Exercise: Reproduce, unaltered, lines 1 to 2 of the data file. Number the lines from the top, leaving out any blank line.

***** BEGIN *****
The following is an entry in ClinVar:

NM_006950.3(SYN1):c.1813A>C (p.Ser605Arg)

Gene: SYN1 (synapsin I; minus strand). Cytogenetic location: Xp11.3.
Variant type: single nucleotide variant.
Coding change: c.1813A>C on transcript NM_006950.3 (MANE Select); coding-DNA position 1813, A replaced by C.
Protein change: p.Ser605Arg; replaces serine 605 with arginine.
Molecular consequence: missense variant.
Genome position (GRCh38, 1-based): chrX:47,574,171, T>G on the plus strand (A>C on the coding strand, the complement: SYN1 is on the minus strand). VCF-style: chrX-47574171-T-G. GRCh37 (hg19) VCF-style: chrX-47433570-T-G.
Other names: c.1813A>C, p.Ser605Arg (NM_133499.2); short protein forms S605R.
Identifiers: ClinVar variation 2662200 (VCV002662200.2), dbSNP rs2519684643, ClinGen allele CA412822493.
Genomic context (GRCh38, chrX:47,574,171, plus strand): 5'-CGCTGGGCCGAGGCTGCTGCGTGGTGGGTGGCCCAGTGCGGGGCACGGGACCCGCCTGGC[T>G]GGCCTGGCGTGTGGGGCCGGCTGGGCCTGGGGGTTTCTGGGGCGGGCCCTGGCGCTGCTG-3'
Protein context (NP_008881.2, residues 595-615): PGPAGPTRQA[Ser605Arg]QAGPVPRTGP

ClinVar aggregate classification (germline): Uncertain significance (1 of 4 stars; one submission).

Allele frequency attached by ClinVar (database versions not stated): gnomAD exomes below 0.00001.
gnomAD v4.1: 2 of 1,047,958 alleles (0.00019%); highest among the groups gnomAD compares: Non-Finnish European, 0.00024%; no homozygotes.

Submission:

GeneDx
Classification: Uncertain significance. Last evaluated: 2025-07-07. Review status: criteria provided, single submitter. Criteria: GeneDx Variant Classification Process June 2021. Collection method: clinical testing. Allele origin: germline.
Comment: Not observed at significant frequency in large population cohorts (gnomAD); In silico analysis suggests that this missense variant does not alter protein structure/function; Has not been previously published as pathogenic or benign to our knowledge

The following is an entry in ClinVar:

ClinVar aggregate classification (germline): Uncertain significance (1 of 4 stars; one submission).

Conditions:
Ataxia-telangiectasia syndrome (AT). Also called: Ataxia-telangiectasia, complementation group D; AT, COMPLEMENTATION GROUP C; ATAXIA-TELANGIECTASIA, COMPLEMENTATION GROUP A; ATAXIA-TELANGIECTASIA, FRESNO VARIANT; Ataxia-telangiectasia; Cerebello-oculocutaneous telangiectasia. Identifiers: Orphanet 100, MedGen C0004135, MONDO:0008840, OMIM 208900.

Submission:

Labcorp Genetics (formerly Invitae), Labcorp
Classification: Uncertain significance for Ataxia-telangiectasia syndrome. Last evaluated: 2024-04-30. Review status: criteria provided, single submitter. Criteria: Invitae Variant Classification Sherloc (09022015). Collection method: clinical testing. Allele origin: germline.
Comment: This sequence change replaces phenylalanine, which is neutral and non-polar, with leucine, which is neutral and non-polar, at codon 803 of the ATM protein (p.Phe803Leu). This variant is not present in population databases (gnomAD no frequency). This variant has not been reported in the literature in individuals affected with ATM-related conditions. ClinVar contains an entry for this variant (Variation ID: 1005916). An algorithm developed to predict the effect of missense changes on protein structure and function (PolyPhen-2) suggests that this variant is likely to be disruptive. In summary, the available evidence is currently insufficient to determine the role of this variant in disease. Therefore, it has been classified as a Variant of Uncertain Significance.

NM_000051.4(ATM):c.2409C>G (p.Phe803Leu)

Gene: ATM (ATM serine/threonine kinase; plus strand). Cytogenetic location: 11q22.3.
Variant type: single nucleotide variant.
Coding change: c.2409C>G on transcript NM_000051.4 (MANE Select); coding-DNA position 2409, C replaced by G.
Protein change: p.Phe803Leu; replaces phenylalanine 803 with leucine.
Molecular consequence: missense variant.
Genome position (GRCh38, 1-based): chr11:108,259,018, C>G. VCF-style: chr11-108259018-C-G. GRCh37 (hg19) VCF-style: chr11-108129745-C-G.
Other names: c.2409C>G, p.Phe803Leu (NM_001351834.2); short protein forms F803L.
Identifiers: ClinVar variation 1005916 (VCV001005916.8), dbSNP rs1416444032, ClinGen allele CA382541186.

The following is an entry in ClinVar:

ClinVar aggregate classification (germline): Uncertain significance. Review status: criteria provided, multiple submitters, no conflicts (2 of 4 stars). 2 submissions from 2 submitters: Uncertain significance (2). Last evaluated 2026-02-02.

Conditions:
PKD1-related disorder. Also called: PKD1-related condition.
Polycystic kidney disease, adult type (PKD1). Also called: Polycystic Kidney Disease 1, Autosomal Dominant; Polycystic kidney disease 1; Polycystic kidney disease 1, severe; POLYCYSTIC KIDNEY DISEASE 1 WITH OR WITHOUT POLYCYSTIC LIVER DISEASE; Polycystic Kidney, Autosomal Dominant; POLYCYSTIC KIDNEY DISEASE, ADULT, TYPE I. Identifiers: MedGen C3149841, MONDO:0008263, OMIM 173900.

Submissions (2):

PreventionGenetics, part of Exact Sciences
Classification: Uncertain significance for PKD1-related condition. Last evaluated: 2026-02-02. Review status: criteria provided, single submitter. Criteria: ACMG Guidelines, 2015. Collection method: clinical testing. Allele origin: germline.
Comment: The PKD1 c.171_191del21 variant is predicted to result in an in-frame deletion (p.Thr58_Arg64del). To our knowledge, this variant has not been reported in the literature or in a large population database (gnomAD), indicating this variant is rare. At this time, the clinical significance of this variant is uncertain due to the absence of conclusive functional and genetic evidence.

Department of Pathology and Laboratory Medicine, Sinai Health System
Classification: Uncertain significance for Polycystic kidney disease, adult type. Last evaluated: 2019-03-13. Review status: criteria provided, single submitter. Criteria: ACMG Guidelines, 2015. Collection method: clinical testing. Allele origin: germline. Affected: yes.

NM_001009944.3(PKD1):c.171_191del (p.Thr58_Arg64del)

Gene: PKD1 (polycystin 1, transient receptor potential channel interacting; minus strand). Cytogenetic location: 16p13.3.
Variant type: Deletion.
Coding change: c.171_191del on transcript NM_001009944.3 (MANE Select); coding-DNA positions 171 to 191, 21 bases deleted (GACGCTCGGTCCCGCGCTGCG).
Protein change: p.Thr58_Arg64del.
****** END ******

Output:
The following is an entry in ClinVar:

NM_006950.3(SYN1):c.1813A>C (p.Ser605Arg)